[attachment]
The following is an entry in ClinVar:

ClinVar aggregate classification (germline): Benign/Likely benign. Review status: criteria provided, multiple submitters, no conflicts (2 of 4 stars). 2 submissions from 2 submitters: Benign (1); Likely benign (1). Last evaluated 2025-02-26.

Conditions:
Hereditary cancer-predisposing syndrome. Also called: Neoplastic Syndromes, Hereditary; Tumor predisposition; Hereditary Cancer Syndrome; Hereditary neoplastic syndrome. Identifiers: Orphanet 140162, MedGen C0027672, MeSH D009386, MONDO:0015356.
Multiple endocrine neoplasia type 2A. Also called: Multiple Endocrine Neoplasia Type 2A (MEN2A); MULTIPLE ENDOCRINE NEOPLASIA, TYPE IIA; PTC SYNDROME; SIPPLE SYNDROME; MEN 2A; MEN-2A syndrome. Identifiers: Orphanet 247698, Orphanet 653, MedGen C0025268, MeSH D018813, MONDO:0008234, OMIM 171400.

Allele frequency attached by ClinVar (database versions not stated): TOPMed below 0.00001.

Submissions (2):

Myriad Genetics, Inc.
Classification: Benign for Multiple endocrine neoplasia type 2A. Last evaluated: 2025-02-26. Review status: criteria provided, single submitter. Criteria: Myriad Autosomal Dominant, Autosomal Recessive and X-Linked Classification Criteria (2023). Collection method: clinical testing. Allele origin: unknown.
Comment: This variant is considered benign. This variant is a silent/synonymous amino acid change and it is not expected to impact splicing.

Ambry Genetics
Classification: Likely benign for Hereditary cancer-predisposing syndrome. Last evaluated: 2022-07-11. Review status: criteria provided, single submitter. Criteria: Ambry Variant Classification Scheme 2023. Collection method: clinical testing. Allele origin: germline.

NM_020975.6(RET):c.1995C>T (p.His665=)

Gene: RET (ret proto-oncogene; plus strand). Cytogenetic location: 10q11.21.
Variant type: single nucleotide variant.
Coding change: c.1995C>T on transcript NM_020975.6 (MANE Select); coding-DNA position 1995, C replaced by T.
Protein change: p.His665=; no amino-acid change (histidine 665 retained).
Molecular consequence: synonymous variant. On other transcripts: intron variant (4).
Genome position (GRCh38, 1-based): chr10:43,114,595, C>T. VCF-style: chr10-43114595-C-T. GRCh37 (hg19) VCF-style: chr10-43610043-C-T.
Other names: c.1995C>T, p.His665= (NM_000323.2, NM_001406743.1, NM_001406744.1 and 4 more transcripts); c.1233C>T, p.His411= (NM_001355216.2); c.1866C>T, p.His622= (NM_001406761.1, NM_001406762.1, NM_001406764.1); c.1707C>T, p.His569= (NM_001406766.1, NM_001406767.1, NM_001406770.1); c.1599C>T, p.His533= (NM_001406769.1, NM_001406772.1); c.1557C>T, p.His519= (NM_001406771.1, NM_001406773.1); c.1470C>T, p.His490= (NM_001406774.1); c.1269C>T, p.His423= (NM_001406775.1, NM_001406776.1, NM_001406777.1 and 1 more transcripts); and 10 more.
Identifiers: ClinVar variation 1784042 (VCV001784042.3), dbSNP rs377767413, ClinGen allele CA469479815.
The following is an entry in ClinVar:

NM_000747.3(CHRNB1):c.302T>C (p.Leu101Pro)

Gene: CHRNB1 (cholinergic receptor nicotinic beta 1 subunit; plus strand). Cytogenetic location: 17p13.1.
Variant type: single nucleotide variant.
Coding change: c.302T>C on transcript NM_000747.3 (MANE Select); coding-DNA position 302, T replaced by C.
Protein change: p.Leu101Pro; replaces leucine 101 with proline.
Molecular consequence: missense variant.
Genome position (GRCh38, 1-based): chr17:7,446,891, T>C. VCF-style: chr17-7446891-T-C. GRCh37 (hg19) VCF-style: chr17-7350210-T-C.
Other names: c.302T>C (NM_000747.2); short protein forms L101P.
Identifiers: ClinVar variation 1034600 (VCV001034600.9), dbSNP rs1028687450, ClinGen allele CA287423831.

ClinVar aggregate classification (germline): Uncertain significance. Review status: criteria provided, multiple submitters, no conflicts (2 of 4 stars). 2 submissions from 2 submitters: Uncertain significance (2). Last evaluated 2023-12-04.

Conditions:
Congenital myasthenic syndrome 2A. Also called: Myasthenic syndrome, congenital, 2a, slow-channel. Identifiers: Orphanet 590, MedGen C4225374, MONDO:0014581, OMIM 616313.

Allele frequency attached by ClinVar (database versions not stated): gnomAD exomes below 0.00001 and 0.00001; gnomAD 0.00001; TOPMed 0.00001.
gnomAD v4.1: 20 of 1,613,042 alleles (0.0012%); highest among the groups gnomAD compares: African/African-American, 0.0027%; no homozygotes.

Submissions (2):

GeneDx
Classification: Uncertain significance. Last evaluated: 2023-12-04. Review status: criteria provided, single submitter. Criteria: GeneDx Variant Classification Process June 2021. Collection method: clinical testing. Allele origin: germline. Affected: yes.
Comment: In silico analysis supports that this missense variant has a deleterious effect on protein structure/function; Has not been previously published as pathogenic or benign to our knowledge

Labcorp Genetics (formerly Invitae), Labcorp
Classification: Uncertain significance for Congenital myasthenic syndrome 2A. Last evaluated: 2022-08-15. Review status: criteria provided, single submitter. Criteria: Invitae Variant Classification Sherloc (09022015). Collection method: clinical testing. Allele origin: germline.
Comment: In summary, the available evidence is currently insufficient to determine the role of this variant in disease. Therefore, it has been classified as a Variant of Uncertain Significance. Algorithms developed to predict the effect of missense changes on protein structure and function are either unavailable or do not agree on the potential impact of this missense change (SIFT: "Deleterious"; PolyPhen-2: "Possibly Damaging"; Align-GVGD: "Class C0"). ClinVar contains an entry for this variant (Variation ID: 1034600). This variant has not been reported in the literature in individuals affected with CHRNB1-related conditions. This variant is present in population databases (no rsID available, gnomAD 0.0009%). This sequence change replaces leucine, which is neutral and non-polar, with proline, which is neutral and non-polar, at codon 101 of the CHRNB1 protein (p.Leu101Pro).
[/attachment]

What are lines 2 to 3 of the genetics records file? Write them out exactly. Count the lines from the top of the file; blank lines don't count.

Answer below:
ClinVar aggregate classification (germline): Benign/Likely benign. Review status: criteria provided, multiple submitters, no conflicts (2 of 4 stars). 2 submissions from 2 submitters: Benign (1); Likely benign (1). Last evaluated 2025-02-26.

Conditions: